In Ken Burns’ excellent documentary film, “Country Music”, Waylon Jennings, one of the best known singers, is quoted as saying that country music is “Three Chords and the Truth”. Unfortunately, however, one of the “truths” is that many country music singers and musicians have experienced tragic personal lives. One example of this is the Judd family. Naomi Judd, one half of the famous duo The Judds, took her own life this past April, the night before she was to be inducted into the Country Music Hall of Fame. Mrs. Judd had made a Will in 2017. It appears now that her daughter, Wynonna, will challenge that Will. Arguably, a tragedy within a tragedy.
Naomi Judd was born Dianne Ellen Judd, in 1946, in Ashland, Kentucky (she changed her first name as a young Mother). She had two daughters. Her first, Wynonna Judd (born Christina Claire Ciminella) was born in 1964. Her second daughter, Ashley Judd, was born in 1968. Naomi was then in Nursing School and had started singing. Her marriage did not last and, for most of her daughters’ younger years, Naomi was a single parent.
In the early 1980’s, Naomi and Wynonna formed a duo and were performing regularly. They signed a recording contract in 1983 with RCA, in Nashville.
The duo achieved tremendous success. Their first album was released in 1984, reaching no. 8 on the on the Billboard Top country albums. In late 1984, their first Studio Album, Why Not Me, was released. It reached no. 1 and it sold more than 2 million copies.
The next year, the Judds’ second Studio Album, Rockin’ With the Rhythm, was released. Four no. 1 hits are on that Album, (which topped the Billboard Country Albums chart), including Grandpa (Tell Me ‘Bout the Good Old Days). In 1987, their third Studio Album, Heartland, was released. This Album also reached no. 1 and sold to Platinum. Three hits from that Album reached no. 1 on the country hits chart.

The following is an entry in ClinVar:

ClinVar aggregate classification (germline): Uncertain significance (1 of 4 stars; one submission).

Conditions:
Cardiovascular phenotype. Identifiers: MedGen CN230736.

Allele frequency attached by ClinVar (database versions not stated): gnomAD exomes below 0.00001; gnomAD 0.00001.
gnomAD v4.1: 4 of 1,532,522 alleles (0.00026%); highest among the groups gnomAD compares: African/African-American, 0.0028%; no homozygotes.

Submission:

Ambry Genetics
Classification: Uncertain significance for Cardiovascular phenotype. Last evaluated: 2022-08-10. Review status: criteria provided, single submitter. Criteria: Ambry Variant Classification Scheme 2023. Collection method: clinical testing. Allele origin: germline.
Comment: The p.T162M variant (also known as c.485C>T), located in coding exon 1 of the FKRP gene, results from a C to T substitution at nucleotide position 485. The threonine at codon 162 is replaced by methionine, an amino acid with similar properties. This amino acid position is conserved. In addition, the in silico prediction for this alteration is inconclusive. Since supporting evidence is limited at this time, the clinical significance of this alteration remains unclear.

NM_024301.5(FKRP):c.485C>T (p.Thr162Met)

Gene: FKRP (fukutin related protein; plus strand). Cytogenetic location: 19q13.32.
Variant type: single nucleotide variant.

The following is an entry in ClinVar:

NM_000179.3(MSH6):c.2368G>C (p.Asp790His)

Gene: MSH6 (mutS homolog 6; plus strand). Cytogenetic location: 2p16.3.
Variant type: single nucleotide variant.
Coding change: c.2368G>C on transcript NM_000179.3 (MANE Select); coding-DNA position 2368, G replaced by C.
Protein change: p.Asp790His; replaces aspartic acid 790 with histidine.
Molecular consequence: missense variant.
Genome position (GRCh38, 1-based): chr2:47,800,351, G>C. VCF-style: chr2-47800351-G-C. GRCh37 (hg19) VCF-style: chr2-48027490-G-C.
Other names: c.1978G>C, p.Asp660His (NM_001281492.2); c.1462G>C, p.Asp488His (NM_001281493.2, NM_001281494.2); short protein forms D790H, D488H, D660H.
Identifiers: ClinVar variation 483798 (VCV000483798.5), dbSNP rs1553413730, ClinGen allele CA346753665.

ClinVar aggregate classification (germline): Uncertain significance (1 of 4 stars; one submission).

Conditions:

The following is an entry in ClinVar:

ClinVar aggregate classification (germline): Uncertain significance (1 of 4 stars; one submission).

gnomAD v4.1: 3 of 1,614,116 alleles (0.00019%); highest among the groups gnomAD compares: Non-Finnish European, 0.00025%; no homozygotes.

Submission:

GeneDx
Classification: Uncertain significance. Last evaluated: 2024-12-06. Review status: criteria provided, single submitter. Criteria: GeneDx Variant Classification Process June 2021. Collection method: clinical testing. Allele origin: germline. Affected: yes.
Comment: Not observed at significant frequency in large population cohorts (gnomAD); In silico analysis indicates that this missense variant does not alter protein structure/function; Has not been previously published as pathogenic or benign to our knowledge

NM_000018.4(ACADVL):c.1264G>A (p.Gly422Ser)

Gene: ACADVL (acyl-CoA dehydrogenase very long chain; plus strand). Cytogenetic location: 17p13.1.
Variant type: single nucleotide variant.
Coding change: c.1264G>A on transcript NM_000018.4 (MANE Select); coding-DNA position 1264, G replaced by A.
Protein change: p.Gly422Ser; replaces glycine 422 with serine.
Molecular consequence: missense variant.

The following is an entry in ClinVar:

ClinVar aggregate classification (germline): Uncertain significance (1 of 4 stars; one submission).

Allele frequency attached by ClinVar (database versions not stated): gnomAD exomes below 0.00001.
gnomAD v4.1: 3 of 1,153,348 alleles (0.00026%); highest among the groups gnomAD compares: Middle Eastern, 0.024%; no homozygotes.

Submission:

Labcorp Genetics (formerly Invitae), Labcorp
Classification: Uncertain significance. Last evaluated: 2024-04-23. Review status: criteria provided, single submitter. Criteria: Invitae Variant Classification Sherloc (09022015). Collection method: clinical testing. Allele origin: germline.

The Judds were by then extremely popular. In 1988 they released a Greatest Hits album. In 1989, the Judds released another Studio Album, River of Time. This Album also achieved great success, including two songs which reached number 1 on the Country charts. That same year, Naomi married Larry Strickland, a member of a State Quartet. They remained married until Naomi died.
In 1990, Naomi retired, following a diagnosis of Hepatitis C. The duo’s final Album, Love Can Build a Bridge, was released, producing four hit singles (including Born to be Blue). The Album also went Platinum.
Wynonna, meanwhile, continued a successful solo career. In 2000, the Judds reunited and released a live Album, Big Band Boogie. In 2011, the duo did their final tour and released a compilation Album I will Stand by You: The Essential Collection.
There were many other albums, through the 1990’s and even one in 2022, titled Love Can Build a Bridge; Best of the Judds.
It was not all “smooth sailing”, however. Wynonna, having achieved fame “overnight”, struggled to manage the income she was earning. In 2004, she entered a treatment facility for a “money disorder”.
In addition, the two Sisters, Ashley (a successful Actress) and Wynonna, were not close. In 2012, Wynonna married country singer Cactus Moser but did not invite her Mother nor her Sister to the Wedding.
Naomi suffered for many years from Depression, which worsened following the final Tour the duo made, in 2011.
Following Naomi’s death, death records were sealed from the public, by Court Order at the request of the family.
Naomi died leaving an Estate valued at approximately $25 million. Mr. Strickland is named Executor. The two daughters are apparently not mentioned in the Will, although there is some information suggesting that a Trust was established for them while Naomi was alive. It is also not clear (yet) who is beneficiary of the Estate.
Wynonna appears to believe that her Mother and her Sister “conspired” against her in leaving her out of the Will. Ashley is, apparently, not seeking to challenge the Will.
From my brief research, I found that Tennessee law does not appear to have Wills variation legislation. It is, however, possible for an existing beneficiary to change her or his bequest, to allow some or all of it to go to another person. It is unclear, then, how Wynonna will challenge the Will.
This is a very heartbreaking story. Certainly, having celebrity status does not bring immunity from life’s challenges. Naomi Judd made something spectacular of her life, from a humble start. Wynonna, talented as she is, also has obviously struggled in her adult life, trying to handle her success. There is no evidence to suggest that Naomi, when she made her Will in 2017, was incapacitated or the subject of any undue influence. It is difficult to assume this will end well but one hopes that such a talented family can heal. Otherwise, stay tuned.